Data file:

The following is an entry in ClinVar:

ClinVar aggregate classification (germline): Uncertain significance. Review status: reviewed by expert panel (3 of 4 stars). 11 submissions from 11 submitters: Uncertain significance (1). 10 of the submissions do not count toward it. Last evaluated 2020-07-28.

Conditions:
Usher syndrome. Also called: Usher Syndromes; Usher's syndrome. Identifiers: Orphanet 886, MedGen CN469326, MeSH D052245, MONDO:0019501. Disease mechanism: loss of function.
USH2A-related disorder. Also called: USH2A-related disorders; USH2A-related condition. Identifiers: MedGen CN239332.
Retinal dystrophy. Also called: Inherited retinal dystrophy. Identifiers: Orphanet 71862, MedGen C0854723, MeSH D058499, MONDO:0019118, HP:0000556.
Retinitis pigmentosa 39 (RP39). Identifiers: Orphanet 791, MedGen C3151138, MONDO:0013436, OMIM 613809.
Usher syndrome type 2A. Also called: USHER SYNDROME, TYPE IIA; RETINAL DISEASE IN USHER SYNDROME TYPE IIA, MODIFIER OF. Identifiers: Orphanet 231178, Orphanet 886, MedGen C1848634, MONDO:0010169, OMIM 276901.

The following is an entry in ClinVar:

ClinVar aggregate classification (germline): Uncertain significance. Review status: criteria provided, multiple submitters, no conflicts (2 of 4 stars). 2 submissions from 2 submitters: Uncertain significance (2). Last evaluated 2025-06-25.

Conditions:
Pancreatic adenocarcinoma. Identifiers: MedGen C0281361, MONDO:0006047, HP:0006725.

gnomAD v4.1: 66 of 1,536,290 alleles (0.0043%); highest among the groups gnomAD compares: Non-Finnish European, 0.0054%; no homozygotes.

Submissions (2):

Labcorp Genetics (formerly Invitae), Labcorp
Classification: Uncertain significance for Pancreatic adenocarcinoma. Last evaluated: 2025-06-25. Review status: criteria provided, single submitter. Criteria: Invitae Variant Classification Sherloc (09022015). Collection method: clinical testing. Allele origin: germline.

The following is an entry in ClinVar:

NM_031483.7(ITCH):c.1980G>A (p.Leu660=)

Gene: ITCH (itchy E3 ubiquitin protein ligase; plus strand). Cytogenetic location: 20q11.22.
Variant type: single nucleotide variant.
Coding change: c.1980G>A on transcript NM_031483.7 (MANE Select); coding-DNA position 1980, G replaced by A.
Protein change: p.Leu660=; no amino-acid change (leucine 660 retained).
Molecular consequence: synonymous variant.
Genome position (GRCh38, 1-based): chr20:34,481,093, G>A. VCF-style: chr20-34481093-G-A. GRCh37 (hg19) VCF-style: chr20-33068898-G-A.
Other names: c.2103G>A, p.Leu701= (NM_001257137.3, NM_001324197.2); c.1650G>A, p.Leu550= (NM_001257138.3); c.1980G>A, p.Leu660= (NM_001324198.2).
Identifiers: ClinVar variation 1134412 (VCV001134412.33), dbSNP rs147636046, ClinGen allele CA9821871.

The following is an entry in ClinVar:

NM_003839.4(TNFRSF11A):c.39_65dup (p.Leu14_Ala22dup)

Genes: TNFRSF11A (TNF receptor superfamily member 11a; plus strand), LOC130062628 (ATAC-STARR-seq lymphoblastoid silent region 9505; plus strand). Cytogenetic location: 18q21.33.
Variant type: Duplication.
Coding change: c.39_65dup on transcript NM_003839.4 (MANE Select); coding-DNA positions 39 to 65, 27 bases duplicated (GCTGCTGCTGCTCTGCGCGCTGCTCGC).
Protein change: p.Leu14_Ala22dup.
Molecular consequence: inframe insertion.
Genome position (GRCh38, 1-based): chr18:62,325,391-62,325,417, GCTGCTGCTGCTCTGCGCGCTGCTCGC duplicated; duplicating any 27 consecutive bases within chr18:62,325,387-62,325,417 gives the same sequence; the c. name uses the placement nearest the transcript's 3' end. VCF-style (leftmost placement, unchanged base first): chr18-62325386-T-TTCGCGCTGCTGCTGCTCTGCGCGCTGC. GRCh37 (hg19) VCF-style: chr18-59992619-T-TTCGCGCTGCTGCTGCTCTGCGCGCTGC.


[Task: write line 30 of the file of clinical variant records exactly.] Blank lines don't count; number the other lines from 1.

Variant type: Duplication.